Geek Igor

How to put AWS Cloudfront in front of S3 hosting a static website

06 Mar 2017 on

Some AWS API quirks make it hard to use folder level index documents via terraform.

If you use a static blogging software like jekyll or hugo you may be tempted to host them on S3. It is simple, cheap and has a great availability (lets ignore the recent us-east-1 incident for now).

The static blogging software relies on the fact that you can use index.html as a folder root resource. For example if you want to check the articles tagged as elasticsearch on this blog under the /tag/elasticsearch/ url you are in fact viewing /tag/elasticsearch/index.html generated by jekyll. Lucikly for us it is easy to set up S3 in a website mode which does just that.

The terraform config may look like this:

resource "aws_s3_bucket" "storage_bucket" {
  bucket = "${var.domain}"

  website {
    index_document = "index.html"
  }
  
  # (...) ommited for brevity
}

As you can see we specify the index_document which acts as a folder index document. This results in a following bucket, which responds with /folder/index.html when you ask for /folder.

Note that this is not an http redirect.

S3 Bucket

Please also note that we have to access this bucket by through its website endpoint ${bucket-name}.s3-website-us-east-1.amazonaws.com otherwise the index_document feature is not going to work.

As a next step we are tempted to use a CDN, like AWS Cloudfront.

Again, the config seems to be quite simple.

resource "aws_cloudfront_distribution" "cdn" {
  origin {
    domain_name = "${aws_s3_bucket.storage_bucket.bucket_domain_name}"
    origin_id   = "origin-${var.domain}"
  }

  default_root_object = "index.html"
  
  # (...) ommited for brevity
}

If you use AWS console instead of terraform you will end up with something similar. Unfortunatelly, this doesn’t work well with static websites relying on the fact that for folder resources their index.htmls are displayed.

The issue with this config is the different way of handling root objects (or index documents if you will) between S3 in website mode and Cloudfront - the former applies it to all folders but the latter only to the root resource and not for the folders. As per the docs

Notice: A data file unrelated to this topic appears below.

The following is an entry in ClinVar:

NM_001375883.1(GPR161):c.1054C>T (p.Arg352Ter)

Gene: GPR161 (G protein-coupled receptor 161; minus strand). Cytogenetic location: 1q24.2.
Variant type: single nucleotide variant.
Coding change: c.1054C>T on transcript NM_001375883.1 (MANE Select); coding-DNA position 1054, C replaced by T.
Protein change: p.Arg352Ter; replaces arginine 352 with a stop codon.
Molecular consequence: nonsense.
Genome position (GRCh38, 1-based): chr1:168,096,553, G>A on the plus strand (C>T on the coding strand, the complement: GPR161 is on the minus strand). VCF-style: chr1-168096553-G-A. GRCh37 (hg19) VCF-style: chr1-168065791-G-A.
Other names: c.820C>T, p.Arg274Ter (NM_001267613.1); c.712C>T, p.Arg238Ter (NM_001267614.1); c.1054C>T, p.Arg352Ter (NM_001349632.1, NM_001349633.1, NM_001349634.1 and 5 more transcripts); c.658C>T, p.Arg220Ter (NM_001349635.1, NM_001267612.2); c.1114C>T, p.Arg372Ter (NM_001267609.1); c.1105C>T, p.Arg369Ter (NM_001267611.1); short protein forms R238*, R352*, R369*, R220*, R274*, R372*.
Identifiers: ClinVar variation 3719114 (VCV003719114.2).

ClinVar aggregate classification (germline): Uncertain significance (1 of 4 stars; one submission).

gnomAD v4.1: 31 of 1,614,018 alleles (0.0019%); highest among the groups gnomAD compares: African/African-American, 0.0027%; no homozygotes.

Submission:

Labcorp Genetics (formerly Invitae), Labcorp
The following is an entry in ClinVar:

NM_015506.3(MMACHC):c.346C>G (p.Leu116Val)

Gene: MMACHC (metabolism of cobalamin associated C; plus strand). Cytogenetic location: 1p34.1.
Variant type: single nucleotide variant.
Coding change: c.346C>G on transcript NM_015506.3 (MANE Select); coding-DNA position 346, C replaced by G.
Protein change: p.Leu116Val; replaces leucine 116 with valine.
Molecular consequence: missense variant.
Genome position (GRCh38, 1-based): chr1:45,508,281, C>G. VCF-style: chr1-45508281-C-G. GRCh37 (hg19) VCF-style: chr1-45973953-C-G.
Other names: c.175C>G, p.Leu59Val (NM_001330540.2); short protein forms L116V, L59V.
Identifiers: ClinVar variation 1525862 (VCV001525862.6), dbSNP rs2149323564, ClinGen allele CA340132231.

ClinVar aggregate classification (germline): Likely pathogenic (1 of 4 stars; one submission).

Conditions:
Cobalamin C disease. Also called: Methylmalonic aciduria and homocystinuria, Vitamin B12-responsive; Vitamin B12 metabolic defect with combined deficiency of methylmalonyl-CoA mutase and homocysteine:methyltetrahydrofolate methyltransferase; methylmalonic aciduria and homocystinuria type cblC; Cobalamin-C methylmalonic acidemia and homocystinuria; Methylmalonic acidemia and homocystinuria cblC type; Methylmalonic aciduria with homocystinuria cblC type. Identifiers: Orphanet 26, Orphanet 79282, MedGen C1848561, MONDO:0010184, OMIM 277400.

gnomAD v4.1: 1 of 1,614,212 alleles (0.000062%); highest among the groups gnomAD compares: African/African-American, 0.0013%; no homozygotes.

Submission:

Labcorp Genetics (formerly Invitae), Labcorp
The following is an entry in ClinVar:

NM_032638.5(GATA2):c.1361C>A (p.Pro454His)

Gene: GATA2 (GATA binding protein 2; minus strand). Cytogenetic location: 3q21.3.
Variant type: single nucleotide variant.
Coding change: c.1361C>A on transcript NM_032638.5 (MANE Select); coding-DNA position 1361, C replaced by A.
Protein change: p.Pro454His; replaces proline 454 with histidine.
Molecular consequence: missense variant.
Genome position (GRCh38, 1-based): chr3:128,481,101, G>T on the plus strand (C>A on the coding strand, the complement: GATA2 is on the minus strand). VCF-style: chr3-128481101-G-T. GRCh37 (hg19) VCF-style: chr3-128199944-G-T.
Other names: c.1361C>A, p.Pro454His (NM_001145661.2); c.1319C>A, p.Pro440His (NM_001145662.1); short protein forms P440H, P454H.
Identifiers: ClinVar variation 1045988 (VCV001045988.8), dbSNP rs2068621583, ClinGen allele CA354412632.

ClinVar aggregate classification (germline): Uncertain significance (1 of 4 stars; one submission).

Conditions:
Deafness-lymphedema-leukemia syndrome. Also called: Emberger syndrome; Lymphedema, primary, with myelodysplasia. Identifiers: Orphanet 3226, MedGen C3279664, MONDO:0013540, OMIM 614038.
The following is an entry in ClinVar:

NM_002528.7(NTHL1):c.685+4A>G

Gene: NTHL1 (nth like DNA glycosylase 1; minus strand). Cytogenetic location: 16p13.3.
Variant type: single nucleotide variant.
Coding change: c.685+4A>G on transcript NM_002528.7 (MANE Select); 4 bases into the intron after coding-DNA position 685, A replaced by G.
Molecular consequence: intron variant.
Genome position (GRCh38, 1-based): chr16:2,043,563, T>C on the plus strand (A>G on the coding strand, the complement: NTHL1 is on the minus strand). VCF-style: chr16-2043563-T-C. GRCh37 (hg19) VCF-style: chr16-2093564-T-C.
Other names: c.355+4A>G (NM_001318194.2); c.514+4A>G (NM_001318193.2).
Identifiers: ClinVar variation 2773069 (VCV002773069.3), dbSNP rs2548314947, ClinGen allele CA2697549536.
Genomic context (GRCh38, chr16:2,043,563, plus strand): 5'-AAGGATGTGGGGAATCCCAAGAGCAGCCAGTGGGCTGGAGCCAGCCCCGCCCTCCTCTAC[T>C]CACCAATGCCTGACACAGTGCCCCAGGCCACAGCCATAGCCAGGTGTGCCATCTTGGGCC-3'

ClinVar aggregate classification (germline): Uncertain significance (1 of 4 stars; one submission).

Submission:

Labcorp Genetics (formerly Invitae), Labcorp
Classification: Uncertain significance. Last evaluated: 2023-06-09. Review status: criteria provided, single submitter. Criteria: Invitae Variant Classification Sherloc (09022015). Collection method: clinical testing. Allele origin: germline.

However, if you define a default root object, an end-user request for a subdirectory of your distribution does not return the default root object. (…) CloudFront will not return the default root object even if a copy of index.html appears in the install directory.

To solve this problem we need to point Cloudfront directly to the website endpoint of the S3 bucket. We can change the

domain_name = "${aws_s3_bucket.storage_bucket.website_endpoint}"`.

Simple, right? Unfortunately, this results in an error:

The parameter Origin DomainName does not refer to a valid S3 bucket.

Seems this is an AWS API idiosyncrasy. By default it insists on pointing Cloudfront to the S3 domain endpoint, not the website endpoint.

Adding some secret source and our CDN is ready

resource "aws_cloudfront_distribution" "cdn" {
  origin {
    domain_name = "${aws_s3_bucket.storage_bucket.website_endpoint}"
    origin_id   = "origin-${var.domain}"

    custom_origin_config {
      origin_protocol_policy = "http-only"
      http_port = "80"
      https_port = "443"
      origin_ssl_protocols = ["TLSv1"]
    }
  }

  default_root_object = "index.html"

  # (...) ommited for brevity
}

Specifying custom_origin_config forces AWS API to consider the S3 bucket a proper website and correctly forwards the /folder requests to S3 website endpoint which responds with the content of /folder/index.html.

This stackoverflow answer helped to solve the mystery.

By the way, you can find my terraform module that I use to host this blog (and some other websites) on my github